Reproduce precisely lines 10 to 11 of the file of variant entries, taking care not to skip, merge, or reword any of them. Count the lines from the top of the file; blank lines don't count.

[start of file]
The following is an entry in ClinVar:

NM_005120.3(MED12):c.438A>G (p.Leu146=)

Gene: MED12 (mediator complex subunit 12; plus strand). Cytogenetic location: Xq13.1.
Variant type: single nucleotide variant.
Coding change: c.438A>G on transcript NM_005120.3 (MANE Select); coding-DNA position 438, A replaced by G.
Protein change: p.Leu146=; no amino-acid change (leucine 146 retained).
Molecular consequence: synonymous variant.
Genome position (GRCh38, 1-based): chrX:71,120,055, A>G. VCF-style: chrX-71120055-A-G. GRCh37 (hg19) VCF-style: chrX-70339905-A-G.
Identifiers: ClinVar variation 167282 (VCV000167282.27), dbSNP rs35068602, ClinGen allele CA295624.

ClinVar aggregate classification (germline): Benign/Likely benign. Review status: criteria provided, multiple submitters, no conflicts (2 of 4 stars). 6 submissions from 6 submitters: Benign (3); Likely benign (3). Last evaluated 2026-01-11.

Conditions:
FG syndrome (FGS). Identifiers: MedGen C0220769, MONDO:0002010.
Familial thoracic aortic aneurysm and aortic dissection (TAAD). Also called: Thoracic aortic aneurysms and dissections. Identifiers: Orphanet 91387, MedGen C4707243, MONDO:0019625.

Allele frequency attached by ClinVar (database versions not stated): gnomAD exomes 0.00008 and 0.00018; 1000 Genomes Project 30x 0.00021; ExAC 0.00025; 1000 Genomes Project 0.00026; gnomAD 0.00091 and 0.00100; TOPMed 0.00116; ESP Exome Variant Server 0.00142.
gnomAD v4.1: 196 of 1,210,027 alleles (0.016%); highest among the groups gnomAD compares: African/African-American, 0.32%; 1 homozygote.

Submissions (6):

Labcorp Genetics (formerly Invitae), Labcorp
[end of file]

ClinVar aggregate classification (germline): Benign/Likely benign. Review status: criteria provided, multiple submitters, no conflicts (2 of 4 stars). 6 submissions from 6 submitters: Benign (3); Likely benign (3). Last evaluated 2026-01-11.

Conditions: